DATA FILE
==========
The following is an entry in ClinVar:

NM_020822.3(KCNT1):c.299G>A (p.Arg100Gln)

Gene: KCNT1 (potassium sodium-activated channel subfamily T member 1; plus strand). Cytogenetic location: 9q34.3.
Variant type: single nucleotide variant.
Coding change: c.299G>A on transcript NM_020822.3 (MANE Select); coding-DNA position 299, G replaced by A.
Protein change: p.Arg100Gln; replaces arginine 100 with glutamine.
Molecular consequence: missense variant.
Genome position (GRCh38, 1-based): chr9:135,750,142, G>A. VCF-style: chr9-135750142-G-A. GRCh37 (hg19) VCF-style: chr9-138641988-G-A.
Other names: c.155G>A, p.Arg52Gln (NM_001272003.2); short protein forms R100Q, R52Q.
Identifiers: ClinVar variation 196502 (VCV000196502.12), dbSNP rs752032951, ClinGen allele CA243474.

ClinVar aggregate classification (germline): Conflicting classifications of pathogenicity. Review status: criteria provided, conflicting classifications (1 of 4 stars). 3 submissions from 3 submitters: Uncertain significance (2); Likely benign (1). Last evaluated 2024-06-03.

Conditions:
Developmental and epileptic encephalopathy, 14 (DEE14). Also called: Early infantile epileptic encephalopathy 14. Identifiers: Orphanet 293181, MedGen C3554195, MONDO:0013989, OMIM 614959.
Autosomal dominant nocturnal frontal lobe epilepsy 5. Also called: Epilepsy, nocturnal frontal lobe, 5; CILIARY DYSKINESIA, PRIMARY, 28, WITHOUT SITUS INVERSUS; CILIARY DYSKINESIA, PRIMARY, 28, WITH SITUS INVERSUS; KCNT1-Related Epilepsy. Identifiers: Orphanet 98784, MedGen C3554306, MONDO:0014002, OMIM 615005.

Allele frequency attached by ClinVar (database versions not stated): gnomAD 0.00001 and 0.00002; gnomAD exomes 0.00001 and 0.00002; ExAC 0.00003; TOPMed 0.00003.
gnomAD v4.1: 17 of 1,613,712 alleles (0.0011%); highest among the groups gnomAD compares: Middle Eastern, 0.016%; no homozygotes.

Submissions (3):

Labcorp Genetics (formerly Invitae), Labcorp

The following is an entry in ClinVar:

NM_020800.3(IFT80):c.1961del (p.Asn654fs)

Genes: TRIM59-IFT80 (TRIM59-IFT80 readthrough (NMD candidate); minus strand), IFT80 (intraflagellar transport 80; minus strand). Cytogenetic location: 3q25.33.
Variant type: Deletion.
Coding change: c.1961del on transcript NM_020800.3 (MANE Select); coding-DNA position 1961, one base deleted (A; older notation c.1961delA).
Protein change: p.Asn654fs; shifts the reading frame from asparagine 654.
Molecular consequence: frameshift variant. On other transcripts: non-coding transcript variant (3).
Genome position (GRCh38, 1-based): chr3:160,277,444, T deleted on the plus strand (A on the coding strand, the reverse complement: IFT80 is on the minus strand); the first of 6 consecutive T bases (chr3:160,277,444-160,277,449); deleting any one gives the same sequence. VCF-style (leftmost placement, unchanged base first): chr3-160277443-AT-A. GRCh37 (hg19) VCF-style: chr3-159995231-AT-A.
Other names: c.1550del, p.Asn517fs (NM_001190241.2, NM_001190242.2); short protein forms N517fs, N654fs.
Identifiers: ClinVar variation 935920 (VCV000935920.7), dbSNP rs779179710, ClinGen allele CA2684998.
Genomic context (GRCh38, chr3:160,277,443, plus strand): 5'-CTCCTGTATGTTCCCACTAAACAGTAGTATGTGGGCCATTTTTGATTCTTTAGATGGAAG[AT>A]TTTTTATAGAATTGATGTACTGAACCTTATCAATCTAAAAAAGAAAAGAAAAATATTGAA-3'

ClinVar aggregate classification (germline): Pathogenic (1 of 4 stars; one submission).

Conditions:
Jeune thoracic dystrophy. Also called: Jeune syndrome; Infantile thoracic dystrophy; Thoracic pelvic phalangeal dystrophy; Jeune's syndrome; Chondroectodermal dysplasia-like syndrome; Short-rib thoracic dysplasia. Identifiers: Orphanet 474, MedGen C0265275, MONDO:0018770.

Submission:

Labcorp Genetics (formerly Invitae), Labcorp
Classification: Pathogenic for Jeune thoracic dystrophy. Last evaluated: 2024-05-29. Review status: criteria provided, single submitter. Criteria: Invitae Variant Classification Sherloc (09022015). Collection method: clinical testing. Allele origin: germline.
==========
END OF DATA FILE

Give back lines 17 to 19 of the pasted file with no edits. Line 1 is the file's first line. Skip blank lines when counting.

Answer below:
Submissions (3):

Labcorp Genetics (formerly Invitae), Labcorp

The following is an entry in ClinVar: